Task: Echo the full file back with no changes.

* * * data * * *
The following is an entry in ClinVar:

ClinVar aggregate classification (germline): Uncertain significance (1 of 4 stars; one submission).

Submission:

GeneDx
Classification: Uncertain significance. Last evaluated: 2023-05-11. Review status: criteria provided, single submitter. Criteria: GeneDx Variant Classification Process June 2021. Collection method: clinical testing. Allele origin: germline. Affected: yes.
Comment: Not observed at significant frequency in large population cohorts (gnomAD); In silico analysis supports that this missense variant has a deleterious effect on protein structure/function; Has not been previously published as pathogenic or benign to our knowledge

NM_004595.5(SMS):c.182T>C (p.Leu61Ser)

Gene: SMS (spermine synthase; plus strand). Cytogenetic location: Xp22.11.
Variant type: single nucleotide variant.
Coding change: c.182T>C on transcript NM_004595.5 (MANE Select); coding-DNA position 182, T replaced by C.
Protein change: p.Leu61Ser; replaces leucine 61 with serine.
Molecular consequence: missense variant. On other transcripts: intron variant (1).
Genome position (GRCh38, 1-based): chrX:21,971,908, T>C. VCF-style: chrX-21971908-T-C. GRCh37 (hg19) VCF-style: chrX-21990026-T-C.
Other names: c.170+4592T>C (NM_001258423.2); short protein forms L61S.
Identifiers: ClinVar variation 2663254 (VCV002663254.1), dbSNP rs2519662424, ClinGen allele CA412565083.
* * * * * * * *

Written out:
The following is an entry in ClinVar:

ClinVar aggregate classification (germline): Uncertain significance (1 of 4 stars; one submission).

Submission:

GeneDx
Classification: Uncertain significance. Last evaluated: 2023-05-11. Review status: criteria provided, single submitter. Criteria: GeneDx Variant Classification Process June 2021. Collection method: clinical testing. Allele origin: germline. Affected: yes.
Comment: Not observed at significant frequency in large population cohorts (gnomAD); In silico analysis supports that this missense variant has a deleterious effect on protein structure/function; Has not been previously published as pathogenic or benign to our knowledge

NM_004595.5(SMS):c.182T>C (p.Leu61Ser)

Gene: SMS (spermine synthase; plus strand). Cytogenetic location: Xp22.11.
Variant type: single nucleotide variant.
Coding change: c.182T>C on transcript NM_004595.5 (MANE Select); coding-DNA position 182, T replaced by C.
Protein change: p.Leu61Ser; replaces leucine 61 with serine.
Molecular consequence: missense variant. On other transcripts: intron variant (1).
Genome position (GRCh38, 1-based): chrX:21,971,908, T>C. VCF-style: chrX-21971908-T-C. GRCh37 (hg19) VCF-style: chrX-21990026-T-C.
Other names: c.170+4592T>C (NM_001258423.2); short protein forms L61S.
Identifiers: ClinVar variation 2663254 (VCV002663254.1), dbSNP rs2519662424, ClinGen allele CA412565083.